Now that many employees in the US are returning to work, some thoughts and questions have risen around worker protection for COVID-19 and workers’ compensation. While some labor groups are in favor of creating new adjustments in order to extend the protection of employees, some others believe that there can be consequences considering that many employers are reeling from the state lockdown and economic downturn.
Here at Kwema, we will give you an overview of what is happening around this topic.
First, workers’ compensation is a type of insurance for injuries or disabilities directly tied to the workplace. It covers medical and rehabilitation costs and lost days' compensation. Generally, this insurance doesn’t cover illnesses like the cold or flu because they are not commonly directly tied to the workplace.
On the other hand, OSHA requires employers to maintain an accurate record of work-related injuries and illnesses suffered by employees. Otherwise, a non-compliance with these requirements can result in penalties. Fatalities, injuries that cause workers to miss work days and any injury that requires additional medical treatment beyond first aid, are some examples of incidents that employers must record.
Now, OSHA has said that COVID-19 qualifies as a recordable disease if an employee got infected while performing his/her work activities. However, given the nature of the way COVID-19 spreads in the community, the employer will have to determine whether the infection is a work-related illness or not. Here you can find more information regarding reporting coronavirus cases at the workplace.
So, is COVID-19 covered by workers’ compensation? Based on our findings, each state has different rules for workers’ compensation and it may cover COVID-19, but just for specific cases.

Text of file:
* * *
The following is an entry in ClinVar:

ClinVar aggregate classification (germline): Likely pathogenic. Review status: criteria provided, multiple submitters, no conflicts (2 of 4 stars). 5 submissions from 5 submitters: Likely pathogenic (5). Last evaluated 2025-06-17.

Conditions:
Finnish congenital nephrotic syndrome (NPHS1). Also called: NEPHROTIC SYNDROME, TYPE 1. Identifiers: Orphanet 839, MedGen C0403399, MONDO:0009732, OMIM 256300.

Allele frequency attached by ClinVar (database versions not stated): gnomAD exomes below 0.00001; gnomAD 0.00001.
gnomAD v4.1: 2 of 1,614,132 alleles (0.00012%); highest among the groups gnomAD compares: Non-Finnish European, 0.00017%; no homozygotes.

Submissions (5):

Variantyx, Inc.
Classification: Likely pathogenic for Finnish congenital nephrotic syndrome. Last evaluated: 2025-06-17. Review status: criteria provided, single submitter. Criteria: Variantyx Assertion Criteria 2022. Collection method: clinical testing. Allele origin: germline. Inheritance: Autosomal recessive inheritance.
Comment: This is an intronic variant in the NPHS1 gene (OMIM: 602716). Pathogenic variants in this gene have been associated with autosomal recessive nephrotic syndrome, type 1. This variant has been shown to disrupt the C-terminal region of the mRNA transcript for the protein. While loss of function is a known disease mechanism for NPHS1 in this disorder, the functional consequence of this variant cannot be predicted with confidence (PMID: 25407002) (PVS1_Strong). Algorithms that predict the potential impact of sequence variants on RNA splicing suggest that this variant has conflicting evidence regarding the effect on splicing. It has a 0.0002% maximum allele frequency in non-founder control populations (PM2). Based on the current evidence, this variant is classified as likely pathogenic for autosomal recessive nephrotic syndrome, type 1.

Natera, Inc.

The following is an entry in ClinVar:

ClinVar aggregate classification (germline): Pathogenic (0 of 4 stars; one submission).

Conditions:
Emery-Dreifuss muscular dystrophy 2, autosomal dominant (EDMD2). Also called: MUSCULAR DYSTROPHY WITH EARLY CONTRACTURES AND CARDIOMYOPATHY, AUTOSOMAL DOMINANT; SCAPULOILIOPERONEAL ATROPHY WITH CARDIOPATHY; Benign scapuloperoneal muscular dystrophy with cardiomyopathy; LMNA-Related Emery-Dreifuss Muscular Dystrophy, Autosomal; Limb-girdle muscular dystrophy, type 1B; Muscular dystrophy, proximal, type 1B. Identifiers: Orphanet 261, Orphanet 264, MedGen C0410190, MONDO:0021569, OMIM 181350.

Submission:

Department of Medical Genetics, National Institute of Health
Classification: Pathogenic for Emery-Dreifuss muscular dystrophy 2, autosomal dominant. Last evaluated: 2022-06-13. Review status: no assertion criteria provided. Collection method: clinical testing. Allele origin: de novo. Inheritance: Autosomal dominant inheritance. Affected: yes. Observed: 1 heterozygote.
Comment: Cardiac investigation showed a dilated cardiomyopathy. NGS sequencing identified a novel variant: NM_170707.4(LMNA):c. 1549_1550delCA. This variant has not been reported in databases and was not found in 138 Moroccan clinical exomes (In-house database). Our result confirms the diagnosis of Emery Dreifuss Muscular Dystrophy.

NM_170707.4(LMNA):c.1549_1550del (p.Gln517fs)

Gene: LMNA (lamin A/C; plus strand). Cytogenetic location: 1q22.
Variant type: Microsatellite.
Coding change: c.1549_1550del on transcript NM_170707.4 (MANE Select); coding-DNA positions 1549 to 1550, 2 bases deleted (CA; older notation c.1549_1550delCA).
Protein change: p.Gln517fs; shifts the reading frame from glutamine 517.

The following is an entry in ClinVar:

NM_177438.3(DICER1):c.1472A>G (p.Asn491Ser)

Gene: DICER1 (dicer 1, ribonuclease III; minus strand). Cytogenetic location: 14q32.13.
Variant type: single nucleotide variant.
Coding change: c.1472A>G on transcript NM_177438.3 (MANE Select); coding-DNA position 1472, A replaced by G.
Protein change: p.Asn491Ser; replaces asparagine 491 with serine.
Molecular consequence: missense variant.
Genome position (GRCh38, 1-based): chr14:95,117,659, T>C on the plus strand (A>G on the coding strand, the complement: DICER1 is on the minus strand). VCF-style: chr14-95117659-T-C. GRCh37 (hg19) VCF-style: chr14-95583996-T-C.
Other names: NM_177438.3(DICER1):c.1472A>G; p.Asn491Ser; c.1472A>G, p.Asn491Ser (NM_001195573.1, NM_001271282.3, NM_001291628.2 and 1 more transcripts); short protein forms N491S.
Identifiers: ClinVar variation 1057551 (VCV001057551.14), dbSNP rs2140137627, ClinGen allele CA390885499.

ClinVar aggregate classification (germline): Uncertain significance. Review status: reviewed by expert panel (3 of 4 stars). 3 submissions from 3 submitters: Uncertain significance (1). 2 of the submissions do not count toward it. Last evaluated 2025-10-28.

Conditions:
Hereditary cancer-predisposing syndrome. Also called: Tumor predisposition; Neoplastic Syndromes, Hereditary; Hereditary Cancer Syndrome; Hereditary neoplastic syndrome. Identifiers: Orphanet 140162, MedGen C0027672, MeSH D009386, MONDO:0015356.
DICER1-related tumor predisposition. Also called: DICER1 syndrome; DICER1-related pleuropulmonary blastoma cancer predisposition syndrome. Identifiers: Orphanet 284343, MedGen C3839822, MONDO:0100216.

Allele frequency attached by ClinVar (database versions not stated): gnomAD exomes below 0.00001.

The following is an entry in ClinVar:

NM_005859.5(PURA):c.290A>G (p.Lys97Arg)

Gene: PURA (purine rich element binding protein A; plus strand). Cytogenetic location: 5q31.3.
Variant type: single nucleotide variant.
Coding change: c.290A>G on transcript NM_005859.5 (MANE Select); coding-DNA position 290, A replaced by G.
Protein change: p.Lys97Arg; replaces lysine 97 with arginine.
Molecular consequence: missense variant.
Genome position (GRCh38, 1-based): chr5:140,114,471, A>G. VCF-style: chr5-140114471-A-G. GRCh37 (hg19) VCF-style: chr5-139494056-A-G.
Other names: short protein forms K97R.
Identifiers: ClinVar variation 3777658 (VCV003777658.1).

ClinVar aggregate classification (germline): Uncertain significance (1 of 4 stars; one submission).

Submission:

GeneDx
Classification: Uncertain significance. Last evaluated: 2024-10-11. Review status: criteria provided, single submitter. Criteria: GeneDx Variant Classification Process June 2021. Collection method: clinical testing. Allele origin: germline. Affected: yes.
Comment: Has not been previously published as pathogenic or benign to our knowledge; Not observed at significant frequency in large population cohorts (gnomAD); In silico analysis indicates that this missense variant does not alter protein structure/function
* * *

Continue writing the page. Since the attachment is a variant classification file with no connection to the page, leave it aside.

Fewer than one-third of the states in the US are changing their workers’ compensation policies in order to provide additional coverage for certain workers, such as health care professionals and first responders. For instance, in Washington workers’ compensation coverage for these workers can include testing, medical treatment expenses and paid days if the employee isn’t able to work whether sick or in quarantine.
Perhaps the most significant change comes out of California. In May, the governor signed an executive order that extends the workers’ compensation policies for all essential employees, including grocery workers and farmworkers. Coverage can include medical treatment, disability indemnity and death benefits and reimbursement to the employee for PPE.
As more and more employees are going back to the workplaces and the coronavirus disease still spreads across the country, we believe that other states will continue to analyze what kind of adjustments are necessary to extend worker protection. Moreover, employers will have to be prepared to face potential claims for COVID-19 exposure risks at the work.
As we previously said, determining if an employee contracts COVID-19 at the workplace can be difficult given the nature of the virus. Kwema’s Smart Badge for Contact Tracing & Emergency Alerts helps to prevent potential COVID-19 outbreaks at workplaces. If someone is diagnosed positive for COVID-19, our technology allows you to trace where the employee was, identify who they may have come into contact with and classify all employees into 3 groups of risk and take action to prevent spread.
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